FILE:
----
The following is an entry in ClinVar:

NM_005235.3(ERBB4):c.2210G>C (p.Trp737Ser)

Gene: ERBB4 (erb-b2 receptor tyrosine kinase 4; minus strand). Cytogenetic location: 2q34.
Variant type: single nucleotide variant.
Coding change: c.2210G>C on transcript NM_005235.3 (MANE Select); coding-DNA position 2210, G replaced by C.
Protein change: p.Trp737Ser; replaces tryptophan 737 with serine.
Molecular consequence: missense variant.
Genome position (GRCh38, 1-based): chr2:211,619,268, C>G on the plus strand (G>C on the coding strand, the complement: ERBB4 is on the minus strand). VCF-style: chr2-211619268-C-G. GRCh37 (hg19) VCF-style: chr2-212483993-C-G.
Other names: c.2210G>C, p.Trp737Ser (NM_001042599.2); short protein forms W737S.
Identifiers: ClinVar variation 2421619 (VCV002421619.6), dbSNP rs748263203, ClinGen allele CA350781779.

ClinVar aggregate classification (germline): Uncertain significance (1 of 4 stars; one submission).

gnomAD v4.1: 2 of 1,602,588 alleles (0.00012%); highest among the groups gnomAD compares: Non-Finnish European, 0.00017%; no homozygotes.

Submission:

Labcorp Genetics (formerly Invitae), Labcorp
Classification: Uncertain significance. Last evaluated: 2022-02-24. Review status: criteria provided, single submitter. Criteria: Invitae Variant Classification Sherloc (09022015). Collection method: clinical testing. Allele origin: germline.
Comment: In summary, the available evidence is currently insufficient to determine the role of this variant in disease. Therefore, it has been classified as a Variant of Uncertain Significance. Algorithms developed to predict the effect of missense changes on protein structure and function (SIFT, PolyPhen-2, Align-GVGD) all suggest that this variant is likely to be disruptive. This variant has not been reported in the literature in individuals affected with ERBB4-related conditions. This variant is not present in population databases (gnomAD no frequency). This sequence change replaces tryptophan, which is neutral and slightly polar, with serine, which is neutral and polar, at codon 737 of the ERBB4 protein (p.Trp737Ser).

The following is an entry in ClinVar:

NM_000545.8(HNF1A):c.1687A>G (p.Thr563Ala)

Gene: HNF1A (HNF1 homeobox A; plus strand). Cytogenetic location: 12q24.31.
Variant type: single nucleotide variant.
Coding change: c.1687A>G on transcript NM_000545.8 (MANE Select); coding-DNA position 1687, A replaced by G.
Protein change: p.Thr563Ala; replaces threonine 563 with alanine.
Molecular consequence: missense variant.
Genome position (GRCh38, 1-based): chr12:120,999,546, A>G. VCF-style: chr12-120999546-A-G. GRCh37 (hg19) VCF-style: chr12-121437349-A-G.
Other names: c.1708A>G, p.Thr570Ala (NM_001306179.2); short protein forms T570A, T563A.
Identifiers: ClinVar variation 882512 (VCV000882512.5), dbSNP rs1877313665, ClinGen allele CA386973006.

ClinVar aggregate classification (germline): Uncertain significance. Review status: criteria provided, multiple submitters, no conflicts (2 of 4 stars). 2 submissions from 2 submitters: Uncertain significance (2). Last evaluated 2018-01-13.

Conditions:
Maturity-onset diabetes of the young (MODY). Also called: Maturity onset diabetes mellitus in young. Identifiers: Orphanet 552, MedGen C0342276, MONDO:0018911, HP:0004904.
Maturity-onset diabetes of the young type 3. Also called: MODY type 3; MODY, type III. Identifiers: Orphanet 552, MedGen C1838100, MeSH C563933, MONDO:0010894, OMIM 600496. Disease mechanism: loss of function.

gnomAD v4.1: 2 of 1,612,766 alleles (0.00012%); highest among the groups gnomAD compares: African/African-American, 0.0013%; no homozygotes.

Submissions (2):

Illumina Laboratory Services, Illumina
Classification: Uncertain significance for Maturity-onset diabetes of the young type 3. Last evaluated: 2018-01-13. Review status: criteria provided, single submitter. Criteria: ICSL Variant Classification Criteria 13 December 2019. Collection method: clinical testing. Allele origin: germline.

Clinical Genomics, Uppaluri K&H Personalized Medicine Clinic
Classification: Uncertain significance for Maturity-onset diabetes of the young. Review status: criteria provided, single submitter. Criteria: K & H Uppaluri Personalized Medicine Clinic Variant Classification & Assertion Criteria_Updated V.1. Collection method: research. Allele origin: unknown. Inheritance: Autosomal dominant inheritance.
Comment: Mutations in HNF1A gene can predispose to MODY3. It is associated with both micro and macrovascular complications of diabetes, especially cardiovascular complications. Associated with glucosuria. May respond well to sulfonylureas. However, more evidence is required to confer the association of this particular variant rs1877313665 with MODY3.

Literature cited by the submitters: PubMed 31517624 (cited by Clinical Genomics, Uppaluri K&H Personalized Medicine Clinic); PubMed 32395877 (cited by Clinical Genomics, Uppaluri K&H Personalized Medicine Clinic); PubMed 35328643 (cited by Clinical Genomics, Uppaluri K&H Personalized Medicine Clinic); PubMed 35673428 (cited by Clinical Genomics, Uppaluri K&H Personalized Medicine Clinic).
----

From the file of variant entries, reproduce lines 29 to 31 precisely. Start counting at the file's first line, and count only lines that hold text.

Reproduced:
Maturity-onset diabetes of the young (MODY). Also called: Maturity onset diabetes mellitus in young. Identifiers: Orphanet 552, MedGen C0342276, MONDO:0018911, HP:0004904.
Maturity-onset diabetes of the young type 3. Also called: MODY type 3; MODY, type III. Identifiers: Orphanet 552, MedGen C1838100, MeSH C563933, MONDO:0010894, OMIM 600496. Disease mechanism: loss of function.

gnomAD v4.1: 2 of 1,612,766 alleles (0.00012%); highest among the groups gnomAD compares: African/African-American, 0.0013%; no homozygotes.